Every once in a while, a piece of gear comes along that attracts a huge amount of interest, not because it offers anything really new in the way of facilities, but because its enables a lot of people to buy something that they couldn't previously afford. The S2000 falls squarely into the 'more for less' category -- for under £1000, it offers a huge amount of sampling power and, equally importantly, upgradability.

tn_alesis_ionBuilt on a 500 MIPS processor platform (500 million instructions per second), the ION offers continuously variable wave shapes, plus sync and FM synthesis. 16 filter types are included, along with two LFOs, Sample & Hold, and an Arpeggiator—all of which sync to MIDI clock. The ION has 8-voice polyphony with 3 oscillators per voice, and is 4-part multi-timbral. A powerful and intuitive modulation matrix is built in, as well as a 40-band vocoder that does not use up any polyphony.

Ensoniq have made a brave move with this hybrid sampler, because in deciding to enter the Akai-dominated sampling workstation market they could have come unstuck rather than coming up trumps. Although the MPC2000 may be more highly specified in the sampling department, it doesn't offer the ASRX's built-in ROM sounds, effects as standard, or resampling.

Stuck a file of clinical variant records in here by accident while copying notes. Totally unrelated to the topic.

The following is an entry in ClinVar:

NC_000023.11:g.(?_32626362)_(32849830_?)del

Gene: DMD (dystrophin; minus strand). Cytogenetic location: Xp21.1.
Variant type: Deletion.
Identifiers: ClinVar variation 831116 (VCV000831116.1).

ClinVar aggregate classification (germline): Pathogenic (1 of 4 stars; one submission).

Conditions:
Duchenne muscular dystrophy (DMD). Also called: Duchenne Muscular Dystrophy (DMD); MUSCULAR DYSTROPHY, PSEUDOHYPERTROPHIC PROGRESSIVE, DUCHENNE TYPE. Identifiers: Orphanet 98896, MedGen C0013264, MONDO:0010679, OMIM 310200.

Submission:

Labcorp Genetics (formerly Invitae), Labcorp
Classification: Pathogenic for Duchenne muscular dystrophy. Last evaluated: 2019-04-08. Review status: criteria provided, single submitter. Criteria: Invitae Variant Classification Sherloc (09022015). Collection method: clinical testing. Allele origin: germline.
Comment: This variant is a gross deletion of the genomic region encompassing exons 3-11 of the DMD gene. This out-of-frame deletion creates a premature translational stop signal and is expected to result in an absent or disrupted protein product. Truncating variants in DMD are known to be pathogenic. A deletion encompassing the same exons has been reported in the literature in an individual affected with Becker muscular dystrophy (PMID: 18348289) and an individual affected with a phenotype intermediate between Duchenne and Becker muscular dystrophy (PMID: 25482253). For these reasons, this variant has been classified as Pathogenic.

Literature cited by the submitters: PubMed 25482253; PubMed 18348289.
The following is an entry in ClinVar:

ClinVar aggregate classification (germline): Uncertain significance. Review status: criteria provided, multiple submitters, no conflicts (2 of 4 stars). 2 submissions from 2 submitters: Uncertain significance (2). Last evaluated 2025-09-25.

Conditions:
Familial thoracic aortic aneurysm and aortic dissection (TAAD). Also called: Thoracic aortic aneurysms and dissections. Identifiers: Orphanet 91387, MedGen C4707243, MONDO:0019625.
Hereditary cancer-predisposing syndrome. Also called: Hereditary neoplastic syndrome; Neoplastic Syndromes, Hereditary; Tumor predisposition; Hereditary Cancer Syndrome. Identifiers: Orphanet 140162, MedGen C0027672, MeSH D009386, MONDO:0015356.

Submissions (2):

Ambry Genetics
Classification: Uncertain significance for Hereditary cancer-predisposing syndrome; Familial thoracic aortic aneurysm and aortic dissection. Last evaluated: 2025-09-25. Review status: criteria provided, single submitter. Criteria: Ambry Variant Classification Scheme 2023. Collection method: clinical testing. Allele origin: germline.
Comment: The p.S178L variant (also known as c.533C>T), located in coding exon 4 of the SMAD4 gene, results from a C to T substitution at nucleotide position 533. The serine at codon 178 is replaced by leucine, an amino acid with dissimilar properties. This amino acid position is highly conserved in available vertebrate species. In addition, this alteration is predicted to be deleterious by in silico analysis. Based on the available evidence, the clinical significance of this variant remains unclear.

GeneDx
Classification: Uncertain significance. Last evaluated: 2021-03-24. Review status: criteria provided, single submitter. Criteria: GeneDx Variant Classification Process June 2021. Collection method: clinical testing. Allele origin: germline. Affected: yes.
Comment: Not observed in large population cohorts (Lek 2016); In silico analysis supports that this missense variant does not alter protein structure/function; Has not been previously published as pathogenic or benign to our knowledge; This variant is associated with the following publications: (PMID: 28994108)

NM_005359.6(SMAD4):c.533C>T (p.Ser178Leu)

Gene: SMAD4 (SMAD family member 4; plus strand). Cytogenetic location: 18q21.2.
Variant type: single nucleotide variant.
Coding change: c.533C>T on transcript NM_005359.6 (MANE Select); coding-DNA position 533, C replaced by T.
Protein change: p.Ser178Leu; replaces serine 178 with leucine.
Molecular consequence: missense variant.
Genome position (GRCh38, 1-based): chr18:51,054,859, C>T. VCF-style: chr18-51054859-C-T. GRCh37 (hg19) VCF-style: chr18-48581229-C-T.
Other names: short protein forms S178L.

The K1m is the table top module version of the K1 keyboard. It shares the same basic synth architecture as the K1, K1-II, K1r, and K1RII.

The sound architecture of the K1 is simple, but not crippling. Four DCOs (DAs, really) with four DADSR EG'd DCAs. They're organized into two pairs whose contributing DCO outputs can be summed or amplitude-modulated. In memory, there are 256 8-bit PCM samples (204 loop waveforms, another 51 misc longer one-hit or loop samples).

tn_kawai_k4rThe Kawai K4r is the rack-mount sibling of the K4 keyboard and it has all the features of the keyboard version except for the effect processor section (and the keyboard itself, as you might have guessed). Instead it has eight individual outputs.

The K4r resembles in many ways the Kawai K1 synthesizer - it also uses preset PCM samples of acoustic instruments as a base for its sounds. The biggest difference is an added filter section.

The EA1 contains two independent programmable monosynths, with independent mono outputs and effects, while the {ln:Korg ER-1 mk II 'ER1 rhythm synth} is a 6-voice stereo beatbox offering two sample-based voices and four physically modelled ones. Both provide built-in pattern-based sequencing along with plentiful helpings of real-time control, including a Motion Sequencer which allows (some of) your real-time knob movements to be recorded within a song.

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